A Different Georgian Conflict
Is an Armenian Church in Tbilisi the victim of "Georgianization"?
In late summer 2008, Russian and Georgian forces fought for control of a disputed region, South Ossetia. Among the complicating factors in that conflict were ethnic versus political boundaries, the possible return of Cold War tensions, and debate over which side fired the first shots. In this final week of the year, a different battle in Georgia has made the news, one pitting Georgians against Armenians for control of a disputed church.
As reported by Nina Akhmeteli of AFP, in the Georgian capital Tbilisi, two centuries-old stone churches share a courtyard. Jvaris Mama, a Georgian Orthodox church noted by the Lonely Planet guide for its "exquisitely pious and calm atmosphere," opens its doors to an active congregation. Its neighbor, Norashen Holy Mother of God Armenian Church, is locked, its walls and grounds marked by recent additions. The Georgian priest says the Norashen Church is undergoing renovations. Armenians complain that the church is the victim of "Georgianization," a systematic campaign to obscure Armenian heritage and rewrite the church's–and the country's–history.
Ethnicity and political control factor into this fight as in the August conflict with Russia. An ancient theological dispute remains relevant as well.
In the early fourth century, Armenia's King Tiridates III converted to Christianity, making Armenia possibly the world's oldest Christian society. (The dating of the king's conversion and the meaning of "Christian society" are subjects of vigorous discussion.) In the middle of the fifth century, though, the Armenian Apostolic Church found itself on the losing side of a Christological debate. The place was Chalcedon, today a district encompassed by Istanbul, and the topic was the relationship between Christ's human and divine natures.
The Council of Nicea in 325 had settled the matter of Christ's divinity by declaring him "God from God, Light from Light, true God from true God," "begotten, not made," and "from the substance of the Father." (If you sang all of the verses of "O Come, All Ye Faithful" this Christmas season, you recently reaffirmed these declarations.) But this left the puzzle of how Christ managed to be human and divine at the same time. Was he so divine that, as Ted pointed out in his Christmas carol rant, no crying he made in the manger? Was he so human that, as countless liberal theologians of the past century claimed, he would have been dismayed by his followers' assertions of his divinity? If the truth lay somewhere between those extremes, exactly where was it?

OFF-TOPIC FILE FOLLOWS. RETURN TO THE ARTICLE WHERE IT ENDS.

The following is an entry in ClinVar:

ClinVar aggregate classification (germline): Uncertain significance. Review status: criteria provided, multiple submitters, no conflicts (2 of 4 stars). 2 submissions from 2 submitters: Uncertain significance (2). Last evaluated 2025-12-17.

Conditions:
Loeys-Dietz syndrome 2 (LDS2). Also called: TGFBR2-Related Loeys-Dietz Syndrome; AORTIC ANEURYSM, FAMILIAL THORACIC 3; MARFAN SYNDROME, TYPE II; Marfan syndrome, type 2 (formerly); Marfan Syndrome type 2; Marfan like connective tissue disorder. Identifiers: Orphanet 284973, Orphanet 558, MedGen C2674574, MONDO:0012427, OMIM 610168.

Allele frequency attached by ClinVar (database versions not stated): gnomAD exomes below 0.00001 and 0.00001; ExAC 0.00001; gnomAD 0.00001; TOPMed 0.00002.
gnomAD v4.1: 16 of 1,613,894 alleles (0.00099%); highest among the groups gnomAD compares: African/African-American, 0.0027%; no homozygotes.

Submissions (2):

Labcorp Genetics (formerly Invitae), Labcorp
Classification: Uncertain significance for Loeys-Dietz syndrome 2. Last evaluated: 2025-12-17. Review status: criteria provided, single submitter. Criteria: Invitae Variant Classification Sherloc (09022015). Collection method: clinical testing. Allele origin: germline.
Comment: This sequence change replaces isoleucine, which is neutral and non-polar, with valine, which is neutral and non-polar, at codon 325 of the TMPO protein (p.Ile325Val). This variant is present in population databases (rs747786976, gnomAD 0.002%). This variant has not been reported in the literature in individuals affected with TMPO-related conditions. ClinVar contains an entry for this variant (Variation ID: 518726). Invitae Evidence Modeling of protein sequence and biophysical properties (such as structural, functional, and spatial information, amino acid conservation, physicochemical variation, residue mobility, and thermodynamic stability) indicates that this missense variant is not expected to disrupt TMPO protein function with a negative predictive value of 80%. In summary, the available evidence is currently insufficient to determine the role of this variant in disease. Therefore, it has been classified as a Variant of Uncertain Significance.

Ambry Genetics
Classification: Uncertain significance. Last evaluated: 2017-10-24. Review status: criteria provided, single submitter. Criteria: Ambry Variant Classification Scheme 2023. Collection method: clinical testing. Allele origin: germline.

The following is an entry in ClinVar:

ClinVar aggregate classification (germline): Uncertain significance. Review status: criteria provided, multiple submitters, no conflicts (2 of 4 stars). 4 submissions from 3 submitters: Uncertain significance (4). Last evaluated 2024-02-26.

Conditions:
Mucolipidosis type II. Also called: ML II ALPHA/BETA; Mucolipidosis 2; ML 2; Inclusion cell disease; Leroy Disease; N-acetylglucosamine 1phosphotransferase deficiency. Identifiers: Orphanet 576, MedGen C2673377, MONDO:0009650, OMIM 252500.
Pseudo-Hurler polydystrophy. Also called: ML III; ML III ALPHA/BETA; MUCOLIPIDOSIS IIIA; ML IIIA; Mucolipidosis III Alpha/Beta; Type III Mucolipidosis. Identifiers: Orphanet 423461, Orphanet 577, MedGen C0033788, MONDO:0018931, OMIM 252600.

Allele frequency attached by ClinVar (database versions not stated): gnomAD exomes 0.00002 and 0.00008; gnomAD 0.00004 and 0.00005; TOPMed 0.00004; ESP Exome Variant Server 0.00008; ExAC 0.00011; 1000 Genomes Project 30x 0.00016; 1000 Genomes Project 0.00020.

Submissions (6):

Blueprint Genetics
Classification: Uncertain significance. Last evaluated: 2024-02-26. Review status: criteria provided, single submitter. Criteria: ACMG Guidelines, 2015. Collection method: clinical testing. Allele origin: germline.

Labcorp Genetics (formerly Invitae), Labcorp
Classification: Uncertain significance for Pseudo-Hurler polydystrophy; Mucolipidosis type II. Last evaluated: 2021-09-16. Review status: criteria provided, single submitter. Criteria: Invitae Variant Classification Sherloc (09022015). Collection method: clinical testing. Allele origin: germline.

In a carefully woven tissue of Greek philosophical terms, the 451 Council of Chalcedon stated that Christ combined two natures in one person, "without confusion, change, division, or separation." His divinity persisted as one substance with the Father, while, during his life on earth, his humanity partook of our substance, in all particulars except sin. Seems clear enough, until you ask the investigative journalist's question, "What did he know, and when did he know it?" How did the fully divine Jesus grow "in wisdom and stature, and in favor with God and men" (Luke 2:52)? Perplexing. But that wasn't the initial problem.
The initial problem was the rejection by several Eastern churches of the council's formulation. These churches became known as non-Chalcedonian or Oriental Orthodox, and the Armenian Apostolic Church numbers among them. Relations between these churches and the churches of Eastern Orthodoxy have warmed of late, but, as the Tbilisi conflict demonstrates, members of the two bodies still sometimes treat each other coldly.
Of course, the fight over the Norashen Church is not primarily a rehashing of Chalcedon. Soviet-era abuses and the constant political pressures on Armenians–who have been subjects of some 30 empires over the centuries–provide more immediate context. Nonetheless, one fundamental challenge runs through the whole history: how to make of pieces one whole.
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Public domain photo of central Tbilisi (2005) courtesy of Dmitri Gerasimov via Wikimedia Commons.